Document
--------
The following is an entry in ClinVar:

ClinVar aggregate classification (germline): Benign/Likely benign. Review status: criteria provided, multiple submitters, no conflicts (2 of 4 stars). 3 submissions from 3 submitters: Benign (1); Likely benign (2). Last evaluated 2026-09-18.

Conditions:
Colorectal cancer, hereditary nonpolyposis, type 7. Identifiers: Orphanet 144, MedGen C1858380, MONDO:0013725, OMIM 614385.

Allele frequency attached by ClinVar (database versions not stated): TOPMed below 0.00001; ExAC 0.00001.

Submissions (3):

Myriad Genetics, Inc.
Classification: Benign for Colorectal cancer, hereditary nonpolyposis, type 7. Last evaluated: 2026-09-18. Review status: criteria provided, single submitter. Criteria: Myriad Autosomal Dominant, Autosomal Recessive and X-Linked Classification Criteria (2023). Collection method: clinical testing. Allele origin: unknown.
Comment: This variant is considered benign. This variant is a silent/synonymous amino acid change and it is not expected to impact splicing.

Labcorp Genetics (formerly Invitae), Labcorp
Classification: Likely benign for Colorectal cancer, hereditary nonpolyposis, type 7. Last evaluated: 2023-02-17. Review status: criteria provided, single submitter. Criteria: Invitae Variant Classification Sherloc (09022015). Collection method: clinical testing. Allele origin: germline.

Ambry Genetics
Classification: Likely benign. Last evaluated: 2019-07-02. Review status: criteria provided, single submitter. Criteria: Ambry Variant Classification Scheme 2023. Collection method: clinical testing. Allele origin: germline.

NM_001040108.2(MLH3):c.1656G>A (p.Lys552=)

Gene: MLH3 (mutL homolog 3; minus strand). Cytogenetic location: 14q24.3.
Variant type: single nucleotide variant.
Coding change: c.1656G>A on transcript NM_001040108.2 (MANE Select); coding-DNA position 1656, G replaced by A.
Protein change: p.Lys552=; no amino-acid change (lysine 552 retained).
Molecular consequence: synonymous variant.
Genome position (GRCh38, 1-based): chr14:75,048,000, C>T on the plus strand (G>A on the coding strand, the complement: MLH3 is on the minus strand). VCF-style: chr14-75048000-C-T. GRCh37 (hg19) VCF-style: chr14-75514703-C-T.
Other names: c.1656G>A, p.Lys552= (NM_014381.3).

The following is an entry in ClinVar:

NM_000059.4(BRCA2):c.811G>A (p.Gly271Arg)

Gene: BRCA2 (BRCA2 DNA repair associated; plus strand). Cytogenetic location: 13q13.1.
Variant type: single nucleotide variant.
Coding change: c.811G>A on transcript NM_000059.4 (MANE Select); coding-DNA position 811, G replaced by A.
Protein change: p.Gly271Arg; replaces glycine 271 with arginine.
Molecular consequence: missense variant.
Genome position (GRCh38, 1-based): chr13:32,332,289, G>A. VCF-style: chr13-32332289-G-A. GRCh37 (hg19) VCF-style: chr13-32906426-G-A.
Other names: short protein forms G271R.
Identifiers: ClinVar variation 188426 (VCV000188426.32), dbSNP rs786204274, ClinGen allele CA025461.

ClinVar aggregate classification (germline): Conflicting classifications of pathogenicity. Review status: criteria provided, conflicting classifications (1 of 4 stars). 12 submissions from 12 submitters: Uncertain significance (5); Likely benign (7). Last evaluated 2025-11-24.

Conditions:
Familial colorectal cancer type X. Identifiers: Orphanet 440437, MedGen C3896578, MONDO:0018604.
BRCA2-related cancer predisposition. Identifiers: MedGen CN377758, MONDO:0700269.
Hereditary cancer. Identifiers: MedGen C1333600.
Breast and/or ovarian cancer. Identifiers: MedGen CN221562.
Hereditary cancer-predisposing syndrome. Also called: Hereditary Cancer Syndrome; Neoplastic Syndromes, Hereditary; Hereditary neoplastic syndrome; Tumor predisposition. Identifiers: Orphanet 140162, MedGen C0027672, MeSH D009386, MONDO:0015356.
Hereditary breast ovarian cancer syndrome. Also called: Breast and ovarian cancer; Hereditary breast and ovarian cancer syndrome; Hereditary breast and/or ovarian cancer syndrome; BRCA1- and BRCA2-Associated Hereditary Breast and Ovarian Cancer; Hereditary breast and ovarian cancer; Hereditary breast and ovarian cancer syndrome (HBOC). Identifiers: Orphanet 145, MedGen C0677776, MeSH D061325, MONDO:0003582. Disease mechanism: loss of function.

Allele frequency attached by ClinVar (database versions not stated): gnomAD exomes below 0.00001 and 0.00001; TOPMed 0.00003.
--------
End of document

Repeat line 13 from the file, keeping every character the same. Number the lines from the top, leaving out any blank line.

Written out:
Classification: Likely benign. Last evaluated: 2019-07-02. Review status: criteria provided, single submitter. Criteria: Ambry Variant Classification Scheme 2023. Collection method: clinical testing. Allele origin: germline.